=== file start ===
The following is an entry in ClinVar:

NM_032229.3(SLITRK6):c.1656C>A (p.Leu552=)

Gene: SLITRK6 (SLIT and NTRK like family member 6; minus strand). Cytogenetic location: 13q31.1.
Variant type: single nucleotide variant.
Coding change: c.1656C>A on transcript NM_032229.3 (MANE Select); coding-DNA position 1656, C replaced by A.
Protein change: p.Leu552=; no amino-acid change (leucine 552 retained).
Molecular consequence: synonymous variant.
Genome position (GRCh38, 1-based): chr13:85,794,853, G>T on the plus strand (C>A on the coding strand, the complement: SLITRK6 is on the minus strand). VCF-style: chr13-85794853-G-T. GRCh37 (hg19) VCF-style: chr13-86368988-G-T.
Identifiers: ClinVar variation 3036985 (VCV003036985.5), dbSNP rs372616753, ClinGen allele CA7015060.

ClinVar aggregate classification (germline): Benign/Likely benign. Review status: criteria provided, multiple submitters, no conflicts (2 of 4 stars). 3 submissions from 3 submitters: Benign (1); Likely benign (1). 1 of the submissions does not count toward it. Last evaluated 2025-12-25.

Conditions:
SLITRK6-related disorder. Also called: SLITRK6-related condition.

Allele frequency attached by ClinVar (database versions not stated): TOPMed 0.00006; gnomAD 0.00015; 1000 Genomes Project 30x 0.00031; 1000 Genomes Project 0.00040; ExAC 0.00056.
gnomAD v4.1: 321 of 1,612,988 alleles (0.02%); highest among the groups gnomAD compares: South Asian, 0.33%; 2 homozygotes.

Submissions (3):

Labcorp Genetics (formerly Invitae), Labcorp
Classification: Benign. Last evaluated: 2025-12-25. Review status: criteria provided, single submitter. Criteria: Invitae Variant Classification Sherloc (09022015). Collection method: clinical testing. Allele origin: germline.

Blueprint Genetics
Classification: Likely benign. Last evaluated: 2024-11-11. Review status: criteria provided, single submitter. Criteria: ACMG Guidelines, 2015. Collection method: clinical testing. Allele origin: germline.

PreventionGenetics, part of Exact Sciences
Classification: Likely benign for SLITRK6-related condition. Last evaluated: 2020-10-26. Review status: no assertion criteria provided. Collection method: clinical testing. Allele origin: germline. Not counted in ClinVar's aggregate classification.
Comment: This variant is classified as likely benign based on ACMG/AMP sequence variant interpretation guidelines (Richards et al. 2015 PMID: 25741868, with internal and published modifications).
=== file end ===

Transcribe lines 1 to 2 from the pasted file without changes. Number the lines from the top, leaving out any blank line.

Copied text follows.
The following is an entry in ClinVar:

NM_032229.3(SLITRK6):c.1656C>A (p.Leu552=)